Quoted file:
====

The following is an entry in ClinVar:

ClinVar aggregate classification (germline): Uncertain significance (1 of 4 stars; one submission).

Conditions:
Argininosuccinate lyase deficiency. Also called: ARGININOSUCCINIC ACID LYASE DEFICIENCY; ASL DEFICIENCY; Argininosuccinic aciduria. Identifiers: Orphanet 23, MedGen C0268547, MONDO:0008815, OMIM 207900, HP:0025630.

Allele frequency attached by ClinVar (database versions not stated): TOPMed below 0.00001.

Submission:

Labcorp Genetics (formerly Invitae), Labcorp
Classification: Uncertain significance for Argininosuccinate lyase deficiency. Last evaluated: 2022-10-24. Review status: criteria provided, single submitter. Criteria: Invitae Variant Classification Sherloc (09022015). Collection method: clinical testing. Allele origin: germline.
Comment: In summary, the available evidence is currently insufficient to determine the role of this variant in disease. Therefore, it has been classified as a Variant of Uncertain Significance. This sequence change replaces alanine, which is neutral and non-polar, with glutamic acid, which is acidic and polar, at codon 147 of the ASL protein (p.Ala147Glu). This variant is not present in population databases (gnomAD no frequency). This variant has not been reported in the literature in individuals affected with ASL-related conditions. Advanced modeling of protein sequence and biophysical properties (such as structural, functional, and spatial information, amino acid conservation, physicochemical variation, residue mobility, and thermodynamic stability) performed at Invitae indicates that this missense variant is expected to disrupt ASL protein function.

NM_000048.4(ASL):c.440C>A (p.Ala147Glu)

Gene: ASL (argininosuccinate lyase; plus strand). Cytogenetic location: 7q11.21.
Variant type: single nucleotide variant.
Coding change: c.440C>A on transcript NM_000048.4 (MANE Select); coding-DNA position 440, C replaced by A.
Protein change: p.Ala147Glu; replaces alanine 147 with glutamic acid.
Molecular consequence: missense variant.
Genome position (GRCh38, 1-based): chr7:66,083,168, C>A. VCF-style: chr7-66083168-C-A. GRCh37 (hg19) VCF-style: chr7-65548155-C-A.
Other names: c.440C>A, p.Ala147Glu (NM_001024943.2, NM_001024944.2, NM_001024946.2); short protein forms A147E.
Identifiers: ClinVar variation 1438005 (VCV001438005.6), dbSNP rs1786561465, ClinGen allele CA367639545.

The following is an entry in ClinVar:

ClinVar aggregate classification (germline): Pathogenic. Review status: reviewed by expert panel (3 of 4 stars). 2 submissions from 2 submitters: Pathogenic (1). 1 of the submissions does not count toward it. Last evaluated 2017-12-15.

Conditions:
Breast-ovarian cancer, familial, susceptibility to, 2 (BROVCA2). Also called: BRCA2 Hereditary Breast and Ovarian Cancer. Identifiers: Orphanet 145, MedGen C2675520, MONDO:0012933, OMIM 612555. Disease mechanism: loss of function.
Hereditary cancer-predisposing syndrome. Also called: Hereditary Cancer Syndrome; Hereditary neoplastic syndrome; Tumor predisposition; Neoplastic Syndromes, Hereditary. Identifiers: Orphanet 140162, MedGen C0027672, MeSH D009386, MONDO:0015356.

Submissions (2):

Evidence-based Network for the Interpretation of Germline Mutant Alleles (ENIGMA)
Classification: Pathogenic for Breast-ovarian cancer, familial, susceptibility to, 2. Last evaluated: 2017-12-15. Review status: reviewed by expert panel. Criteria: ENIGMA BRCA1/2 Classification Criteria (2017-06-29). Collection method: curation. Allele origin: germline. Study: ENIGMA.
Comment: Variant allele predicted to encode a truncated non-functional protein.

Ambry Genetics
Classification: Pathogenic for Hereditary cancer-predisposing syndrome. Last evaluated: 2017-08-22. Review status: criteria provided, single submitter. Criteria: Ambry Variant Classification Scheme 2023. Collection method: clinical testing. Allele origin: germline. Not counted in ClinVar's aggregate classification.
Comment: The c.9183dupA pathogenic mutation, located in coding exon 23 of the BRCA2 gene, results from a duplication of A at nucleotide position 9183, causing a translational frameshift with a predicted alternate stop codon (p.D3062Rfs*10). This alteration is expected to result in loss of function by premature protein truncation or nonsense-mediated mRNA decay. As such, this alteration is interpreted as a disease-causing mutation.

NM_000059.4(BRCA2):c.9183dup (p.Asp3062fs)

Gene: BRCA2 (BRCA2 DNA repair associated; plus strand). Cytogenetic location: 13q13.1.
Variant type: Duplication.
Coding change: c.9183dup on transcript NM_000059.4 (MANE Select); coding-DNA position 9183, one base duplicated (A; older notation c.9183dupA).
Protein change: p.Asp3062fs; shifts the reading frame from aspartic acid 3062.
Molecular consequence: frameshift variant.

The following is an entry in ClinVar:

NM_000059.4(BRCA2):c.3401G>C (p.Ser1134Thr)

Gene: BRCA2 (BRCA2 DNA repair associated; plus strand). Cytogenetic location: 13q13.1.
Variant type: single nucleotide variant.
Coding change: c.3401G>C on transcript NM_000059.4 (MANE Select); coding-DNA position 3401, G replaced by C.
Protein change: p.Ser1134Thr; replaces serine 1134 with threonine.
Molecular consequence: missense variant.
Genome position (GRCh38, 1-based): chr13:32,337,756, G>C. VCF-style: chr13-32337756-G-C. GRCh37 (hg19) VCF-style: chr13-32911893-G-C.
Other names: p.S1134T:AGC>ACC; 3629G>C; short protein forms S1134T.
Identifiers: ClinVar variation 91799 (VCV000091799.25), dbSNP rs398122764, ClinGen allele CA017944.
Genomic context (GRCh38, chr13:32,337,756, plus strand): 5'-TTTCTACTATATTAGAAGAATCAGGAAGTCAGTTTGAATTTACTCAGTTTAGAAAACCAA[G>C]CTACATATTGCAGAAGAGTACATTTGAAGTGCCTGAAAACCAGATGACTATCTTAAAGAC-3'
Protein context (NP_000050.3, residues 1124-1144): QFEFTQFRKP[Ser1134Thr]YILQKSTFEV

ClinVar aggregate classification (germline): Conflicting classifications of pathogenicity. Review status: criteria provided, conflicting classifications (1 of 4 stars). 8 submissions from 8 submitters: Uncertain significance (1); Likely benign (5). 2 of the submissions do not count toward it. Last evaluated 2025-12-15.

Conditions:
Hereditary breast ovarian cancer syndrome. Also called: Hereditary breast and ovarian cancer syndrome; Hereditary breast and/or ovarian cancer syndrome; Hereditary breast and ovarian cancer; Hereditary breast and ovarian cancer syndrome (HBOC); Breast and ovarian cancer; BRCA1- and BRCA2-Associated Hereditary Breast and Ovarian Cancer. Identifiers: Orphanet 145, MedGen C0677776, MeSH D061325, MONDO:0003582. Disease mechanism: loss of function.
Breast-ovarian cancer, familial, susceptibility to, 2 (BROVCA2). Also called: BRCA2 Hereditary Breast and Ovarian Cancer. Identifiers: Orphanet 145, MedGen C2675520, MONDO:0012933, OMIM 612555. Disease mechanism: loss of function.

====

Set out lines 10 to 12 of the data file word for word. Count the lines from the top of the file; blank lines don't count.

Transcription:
NM_000048.4(ASL):c.440C>A (p.Ala147Glu)

Gene: ASL (argininosuccinate lyase; plus strand). Cytogenetic location: 7q11.21.
Variant type: single nucleotide variant.